The Standing army of the world’s second largest is woefully short on ammunition and in the last few years there has not been a remarkable changes, top auditor of the country told the Parliament on Friday.
Since 2015, it is the second report of the Audit watchdog’s on the shortage of ammunition in the army. In 2013, it had gone by stock levels in the last one, and warned that a war can not be fighted by the army beyond 15 to 20 days.
Report of Fridays was lamented that despite highlighting "serious concerns" in its earlier report, "no significant improvement took place in the critical deficiency in availability and quality of ammunition... since March 2013".
In 2013, by the defence ministry a Rs. 16,500 crore plan was drawn up that targetted wiping the shortages by 2019 hasn't taken off yet. "Into the contract no case had culminated as we have noticed," the Comptroller and Auditor General's report said.
Of the 152 types of ammunition used by the military, the report said availability of 55 per cent types was below the minimum inescapable requirement for operational preparedness. The army had a stock for another 40 per cent types of ammunitions for less than 10 days. The availability of high-calibre ammunitions for tanks and artillery meant to sustain superior fire power in a cross-border war "are in more alarming state".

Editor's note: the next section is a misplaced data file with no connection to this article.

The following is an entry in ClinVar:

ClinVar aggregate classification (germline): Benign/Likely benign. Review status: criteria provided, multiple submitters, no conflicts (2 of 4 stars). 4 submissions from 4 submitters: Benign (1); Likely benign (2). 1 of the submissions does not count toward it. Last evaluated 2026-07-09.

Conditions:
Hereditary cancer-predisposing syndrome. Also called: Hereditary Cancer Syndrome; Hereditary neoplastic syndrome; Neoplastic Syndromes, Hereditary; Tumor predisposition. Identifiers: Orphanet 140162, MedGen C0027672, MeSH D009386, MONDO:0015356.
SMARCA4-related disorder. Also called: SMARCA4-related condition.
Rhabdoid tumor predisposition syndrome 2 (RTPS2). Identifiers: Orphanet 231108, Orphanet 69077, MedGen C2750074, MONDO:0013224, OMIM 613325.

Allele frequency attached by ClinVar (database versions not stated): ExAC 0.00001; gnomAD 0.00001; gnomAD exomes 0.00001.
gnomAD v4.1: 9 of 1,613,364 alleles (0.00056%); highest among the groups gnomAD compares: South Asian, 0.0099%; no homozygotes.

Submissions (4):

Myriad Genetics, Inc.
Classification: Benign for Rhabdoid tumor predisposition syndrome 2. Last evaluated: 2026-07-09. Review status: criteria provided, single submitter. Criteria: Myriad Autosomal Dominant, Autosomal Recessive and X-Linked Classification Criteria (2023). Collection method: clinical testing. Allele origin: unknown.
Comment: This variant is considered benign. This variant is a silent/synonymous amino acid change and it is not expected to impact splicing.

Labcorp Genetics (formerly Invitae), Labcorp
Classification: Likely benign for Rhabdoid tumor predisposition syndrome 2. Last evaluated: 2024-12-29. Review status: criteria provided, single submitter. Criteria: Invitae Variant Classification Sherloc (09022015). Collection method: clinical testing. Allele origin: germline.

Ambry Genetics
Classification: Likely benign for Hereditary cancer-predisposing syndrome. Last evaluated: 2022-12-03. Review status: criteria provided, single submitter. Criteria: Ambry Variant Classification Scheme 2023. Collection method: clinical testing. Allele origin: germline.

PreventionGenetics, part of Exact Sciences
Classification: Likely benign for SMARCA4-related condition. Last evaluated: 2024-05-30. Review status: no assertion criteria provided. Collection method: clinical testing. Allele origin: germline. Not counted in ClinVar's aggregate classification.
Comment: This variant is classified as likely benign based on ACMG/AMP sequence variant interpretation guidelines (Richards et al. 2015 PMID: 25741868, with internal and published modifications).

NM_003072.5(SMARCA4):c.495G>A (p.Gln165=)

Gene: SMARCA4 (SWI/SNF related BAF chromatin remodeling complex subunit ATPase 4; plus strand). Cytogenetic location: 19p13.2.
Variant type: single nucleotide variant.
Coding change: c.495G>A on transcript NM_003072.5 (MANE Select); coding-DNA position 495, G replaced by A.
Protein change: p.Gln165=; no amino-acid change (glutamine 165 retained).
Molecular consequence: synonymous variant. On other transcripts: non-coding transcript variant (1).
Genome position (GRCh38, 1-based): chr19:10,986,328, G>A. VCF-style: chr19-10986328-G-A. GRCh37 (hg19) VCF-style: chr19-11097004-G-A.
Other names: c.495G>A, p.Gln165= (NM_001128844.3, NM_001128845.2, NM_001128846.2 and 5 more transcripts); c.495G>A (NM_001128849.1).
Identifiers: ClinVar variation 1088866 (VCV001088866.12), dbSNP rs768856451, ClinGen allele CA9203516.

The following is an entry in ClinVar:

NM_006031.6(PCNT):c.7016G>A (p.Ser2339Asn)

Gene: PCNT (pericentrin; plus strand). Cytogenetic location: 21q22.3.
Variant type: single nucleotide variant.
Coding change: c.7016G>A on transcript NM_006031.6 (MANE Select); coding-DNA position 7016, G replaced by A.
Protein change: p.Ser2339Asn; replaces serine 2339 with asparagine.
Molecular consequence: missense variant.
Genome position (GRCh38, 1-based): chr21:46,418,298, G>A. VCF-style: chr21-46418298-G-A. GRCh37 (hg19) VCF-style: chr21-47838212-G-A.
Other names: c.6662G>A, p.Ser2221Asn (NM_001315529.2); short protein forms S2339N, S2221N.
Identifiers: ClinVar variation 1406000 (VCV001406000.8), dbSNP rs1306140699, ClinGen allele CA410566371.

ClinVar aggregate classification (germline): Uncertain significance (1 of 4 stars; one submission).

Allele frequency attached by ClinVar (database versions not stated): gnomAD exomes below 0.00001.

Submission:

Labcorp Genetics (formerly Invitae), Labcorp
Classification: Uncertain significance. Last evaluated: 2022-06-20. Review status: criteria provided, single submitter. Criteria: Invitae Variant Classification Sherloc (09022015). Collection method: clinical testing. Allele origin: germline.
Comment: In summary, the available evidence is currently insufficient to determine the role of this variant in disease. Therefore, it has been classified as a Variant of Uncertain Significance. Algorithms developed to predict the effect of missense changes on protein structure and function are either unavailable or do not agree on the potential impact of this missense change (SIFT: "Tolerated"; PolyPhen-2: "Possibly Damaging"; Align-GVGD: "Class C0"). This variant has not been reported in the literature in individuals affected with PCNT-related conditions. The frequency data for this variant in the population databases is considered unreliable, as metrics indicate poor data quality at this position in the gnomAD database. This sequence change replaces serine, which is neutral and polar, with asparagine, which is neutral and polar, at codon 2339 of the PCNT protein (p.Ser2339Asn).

Fitted to an artillery shell just before firing - had declined from 89 per cent in 2013 by just six percentage points - it also pointed that the deficiency of fuzes. This means the army still can't use 83 per cent of ammunition for tanks and artillery.
There was no immediate comment from the government on the audit report